Healthcare facilities are required to retain patient data for six years; the time frame for litigation purposes is usually less than that. Be aware that records generated more than six years prior to your request may not be available.
Audit trails can span multiple systems; the information that’s housed at one facility may also be tracked at another facility. Although institutions aren’t allowed to make the cost of obtaining audit trails prohibitive, they do charge a fee. For this reason, attorneys won't always initially request audit trails. They may wait until they get further into the case to determine the need. Request for audit trails are usually based on a suspicion of record tampering or staff integrity.
Specify Your Request
If you think a case involves record tampering, your first step is to request the audit trail for that particular patient’s records. Some systems are able to provide a more finite audit trail, while others may provide an audit trail for several admissions as a batch file. In the latter case, you may have to weed out irrelevant content, but the IT department should be able to limit the information and provide records for only the patient in question. A narrow and specific request can expedite delivery and save you from unnecessary sorting on the your end.
Still, as with other medical records, you may receive an audit trail in an undesirable format. You might prefer the EMRs to be printed by medical department, or from earliest entry to most current entry, but the system may not be set up that way.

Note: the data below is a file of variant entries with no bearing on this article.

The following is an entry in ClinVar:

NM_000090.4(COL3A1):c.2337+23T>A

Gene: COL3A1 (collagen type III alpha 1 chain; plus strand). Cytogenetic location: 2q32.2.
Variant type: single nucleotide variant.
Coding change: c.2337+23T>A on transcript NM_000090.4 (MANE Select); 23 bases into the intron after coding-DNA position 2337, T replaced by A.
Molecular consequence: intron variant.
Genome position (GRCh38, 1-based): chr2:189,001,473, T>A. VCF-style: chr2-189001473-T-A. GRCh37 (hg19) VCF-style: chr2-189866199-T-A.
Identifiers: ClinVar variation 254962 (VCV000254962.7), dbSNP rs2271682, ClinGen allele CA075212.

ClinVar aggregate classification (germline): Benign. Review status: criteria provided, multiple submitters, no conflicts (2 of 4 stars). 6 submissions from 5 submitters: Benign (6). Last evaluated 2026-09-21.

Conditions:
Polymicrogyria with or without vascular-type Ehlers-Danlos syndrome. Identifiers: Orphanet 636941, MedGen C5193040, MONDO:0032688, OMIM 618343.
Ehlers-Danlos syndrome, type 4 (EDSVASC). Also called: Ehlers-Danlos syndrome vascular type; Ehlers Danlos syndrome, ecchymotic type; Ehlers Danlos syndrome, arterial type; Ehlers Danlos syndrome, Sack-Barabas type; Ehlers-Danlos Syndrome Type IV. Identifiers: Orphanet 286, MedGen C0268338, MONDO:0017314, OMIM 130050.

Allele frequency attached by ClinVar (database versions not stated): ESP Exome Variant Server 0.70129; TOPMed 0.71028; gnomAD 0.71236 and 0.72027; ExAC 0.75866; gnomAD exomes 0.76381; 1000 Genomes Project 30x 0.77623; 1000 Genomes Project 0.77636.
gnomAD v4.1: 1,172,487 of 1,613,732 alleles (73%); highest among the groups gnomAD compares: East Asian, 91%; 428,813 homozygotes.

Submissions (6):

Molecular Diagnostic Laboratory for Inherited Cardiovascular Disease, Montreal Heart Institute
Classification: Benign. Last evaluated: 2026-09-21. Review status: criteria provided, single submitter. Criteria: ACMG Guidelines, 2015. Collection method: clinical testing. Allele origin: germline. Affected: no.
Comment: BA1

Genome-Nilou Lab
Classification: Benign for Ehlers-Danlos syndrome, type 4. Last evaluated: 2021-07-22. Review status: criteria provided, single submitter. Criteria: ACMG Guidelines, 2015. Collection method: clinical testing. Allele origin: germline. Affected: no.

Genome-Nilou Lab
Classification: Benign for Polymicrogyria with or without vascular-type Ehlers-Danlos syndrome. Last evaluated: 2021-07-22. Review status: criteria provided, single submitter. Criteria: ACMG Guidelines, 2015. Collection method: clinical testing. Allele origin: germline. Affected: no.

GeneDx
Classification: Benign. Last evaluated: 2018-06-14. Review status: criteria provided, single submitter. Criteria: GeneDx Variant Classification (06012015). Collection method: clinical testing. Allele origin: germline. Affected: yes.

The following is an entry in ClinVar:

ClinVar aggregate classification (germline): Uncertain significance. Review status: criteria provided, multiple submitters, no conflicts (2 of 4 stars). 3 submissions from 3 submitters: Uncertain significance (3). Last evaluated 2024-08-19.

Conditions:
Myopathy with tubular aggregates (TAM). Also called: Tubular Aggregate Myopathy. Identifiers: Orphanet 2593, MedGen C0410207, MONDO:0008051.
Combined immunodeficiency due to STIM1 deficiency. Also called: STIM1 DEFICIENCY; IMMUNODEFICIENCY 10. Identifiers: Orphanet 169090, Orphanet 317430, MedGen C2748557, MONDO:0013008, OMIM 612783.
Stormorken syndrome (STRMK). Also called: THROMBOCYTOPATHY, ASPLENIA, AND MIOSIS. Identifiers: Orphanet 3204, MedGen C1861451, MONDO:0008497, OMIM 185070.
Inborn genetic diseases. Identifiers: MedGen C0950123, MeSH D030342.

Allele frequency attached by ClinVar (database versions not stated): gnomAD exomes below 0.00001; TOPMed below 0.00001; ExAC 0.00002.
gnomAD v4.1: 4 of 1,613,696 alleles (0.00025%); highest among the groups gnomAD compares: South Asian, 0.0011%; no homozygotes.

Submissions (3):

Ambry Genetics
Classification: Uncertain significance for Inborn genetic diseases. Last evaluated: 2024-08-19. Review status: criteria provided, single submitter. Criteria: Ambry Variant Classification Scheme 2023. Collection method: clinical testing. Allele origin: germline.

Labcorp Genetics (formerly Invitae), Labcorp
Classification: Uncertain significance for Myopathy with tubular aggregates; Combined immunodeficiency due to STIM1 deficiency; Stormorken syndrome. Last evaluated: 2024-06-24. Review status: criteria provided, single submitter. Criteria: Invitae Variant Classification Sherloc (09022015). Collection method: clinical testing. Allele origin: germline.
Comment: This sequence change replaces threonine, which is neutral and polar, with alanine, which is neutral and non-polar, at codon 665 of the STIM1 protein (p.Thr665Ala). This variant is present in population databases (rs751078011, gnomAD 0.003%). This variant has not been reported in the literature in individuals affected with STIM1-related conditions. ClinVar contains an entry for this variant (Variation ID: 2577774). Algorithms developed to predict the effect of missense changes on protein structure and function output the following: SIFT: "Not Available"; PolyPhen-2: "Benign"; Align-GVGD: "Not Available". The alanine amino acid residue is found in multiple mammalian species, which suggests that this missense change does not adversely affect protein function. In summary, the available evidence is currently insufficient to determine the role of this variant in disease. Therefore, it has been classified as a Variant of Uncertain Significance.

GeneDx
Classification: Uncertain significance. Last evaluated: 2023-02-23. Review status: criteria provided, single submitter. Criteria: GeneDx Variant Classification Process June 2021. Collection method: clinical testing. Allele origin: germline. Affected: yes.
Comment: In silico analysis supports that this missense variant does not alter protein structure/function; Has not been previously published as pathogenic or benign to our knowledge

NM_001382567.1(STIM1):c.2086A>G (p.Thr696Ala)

The audit trail parameters might include a range of dates, but not necessarily be by department. Information may be stored on different servers. The IT department may need to pull information from multiple places. Information may be collated by the patient’s name, dates of service and whatever other parameters they have to identify that patient. The software vendor—not the institution— basically sets the order in which information will print.
Watch the Metadata
The metadata is another piece of an audit trail. It’s actually the electronic fingerprint. IT uses metadata to track the information that you’re looking for in an audit trail. The metadata is the “data about the data,” and it shows how the computer was used and by which person. Every key stroke and deletion or any change made to this record is tracked in the metadata. You need to examine the metadata when you think there’s something wrong with the record: perhaps tampering or a questionable date or time entry.
Metadata analysis can be the key to a case. For example: One lawsuit was about a patient who hemorrhaged to death. The physician was named as a defendant, as were the nurses. The physician said, “The nurses never told me. I didn’t know. Nobody notified me. I had no idea she was bleeding. Nobody told me about the hemoglobin and hematocrit results.”
But analysis of the metadata showed the doctor, signed onto the computer in the operating room and pulled up the laboratory results. The screen was open for a minute before being closed, and on that screen were the laboratory results the doctor swore she hadn't seen. The physician was found negligent at trial, and the nurses were exonerated.
Mining Electronic Records
Electronic medical records, though initially vast and overwhelming, can contain key details that unlock cases. Knowing what to ask for and how to navigate through that content saves time and wins verdicts. The experts at Tanner Legal Nurse Consultants know how to wade through superfluous patient data and pinpoint vital evidence, better equipping you to serve your client.